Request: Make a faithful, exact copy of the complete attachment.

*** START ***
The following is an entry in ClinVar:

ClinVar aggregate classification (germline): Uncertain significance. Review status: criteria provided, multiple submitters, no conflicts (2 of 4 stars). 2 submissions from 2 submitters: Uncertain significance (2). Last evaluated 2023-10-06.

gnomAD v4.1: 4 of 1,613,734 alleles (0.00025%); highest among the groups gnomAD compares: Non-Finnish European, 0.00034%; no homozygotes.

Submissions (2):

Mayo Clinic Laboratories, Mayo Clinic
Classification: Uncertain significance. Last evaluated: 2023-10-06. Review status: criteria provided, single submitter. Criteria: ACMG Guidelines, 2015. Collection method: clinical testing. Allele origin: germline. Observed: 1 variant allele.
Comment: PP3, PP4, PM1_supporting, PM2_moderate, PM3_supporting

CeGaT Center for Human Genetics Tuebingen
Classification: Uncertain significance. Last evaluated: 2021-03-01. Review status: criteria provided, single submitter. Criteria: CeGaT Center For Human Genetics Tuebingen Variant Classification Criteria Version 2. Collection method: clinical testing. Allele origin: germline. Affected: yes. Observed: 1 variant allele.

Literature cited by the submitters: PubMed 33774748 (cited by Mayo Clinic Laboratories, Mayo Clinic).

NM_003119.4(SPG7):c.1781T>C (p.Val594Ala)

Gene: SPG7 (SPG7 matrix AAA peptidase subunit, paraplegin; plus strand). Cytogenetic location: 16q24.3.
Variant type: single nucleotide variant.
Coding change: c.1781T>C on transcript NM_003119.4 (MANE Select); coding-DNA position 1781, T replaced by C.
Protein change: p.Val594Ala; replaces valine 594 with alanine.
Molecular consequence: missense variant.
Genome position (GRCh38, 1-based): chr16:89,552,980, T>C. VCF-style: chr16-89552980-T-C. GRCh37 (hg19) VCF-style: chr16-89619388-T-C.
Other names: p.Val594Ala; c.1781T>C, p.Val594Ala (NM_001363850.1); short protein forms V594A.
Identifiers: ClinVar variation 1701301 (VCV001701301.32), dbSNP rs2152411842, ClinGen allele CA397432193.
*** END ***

The following is an entry in ClinVar:

ClinVar aggregate classification (germline): Uncertain significance. Review status: criteria provided, multiple submitters, no conflicts (2 of 4 stars). 2 submissions from 2 submitters: Uncertain significance (2). Last evaluated 2023-10-06.

gnomAD v4.1: 4 of 1,613,734 alleles (0.00025%); highest among the groups gnomAD compares: Non-Finnish European, 0.00034%; no homozygotes.

Submissions (2):

Mayo Clinic Laboratories, Mayo Clinic
Classification: Uncertain significance. Last evaluated: 2023-10-06. Review status: criteria provided, single submitter. Criteria: ACMG Guidelines, 2015. Collection method: clinical testing. Allele origin: germline. Observed: 1 variant allele.
Comment: PP3, PP4, PM1_supporting, PM2_moderate, PM3_supporting

CeGaT Center for Human Genetics Tuebingen
Classification: Uncertain significance. Last evaluated: 2021-03-01. Review status: criteria provided, single submitter. Criteria: CeGaT Center For Human Genetics Tuebingen Variant Classification Criteria Version 2. Collection method: clinical testing. Allele origin: germline. Affected: yes. Observed: 1 variant allele.

Literature cited by the submitters: PubMed 33774748 (cited by Mayo Clinic Laboratories, Mayo Clinic).

NM_003119.4(SPG7):c.1781T>C (p.Val594Ala)

Gene: SPG7 (SPG7 matrix AAA peptidase subunit, paraplegin; plus strand). Cytogenetic location: 16q24.3.
Variant type: single nucleotide variant.
Coding change: c.1781T>C on transcript NM_003119.4 (MANE Select); coding-DNA position 1781, T replaced by C.
Protein change: p.Val594Ala; replaces valine 594 with alanine.
Molecular consequence: missense variant.
Genome position (GRCh38, 1-based): chr16:89,552,980, T>C. VCF-style: chr16-89552980-T-C. GRCh37 (hg19) VCF-style: chr16-89619388-T-C.
Other names: p.Val594Ala; c.1781T>C, p.Val594Ala (NM_001363850.1); short protein forms V594A.
Identifiers: ClinVar variation 1701301 (VCV001701301.32), dbSNP rs2152411842, ClinGen allele CA397432193.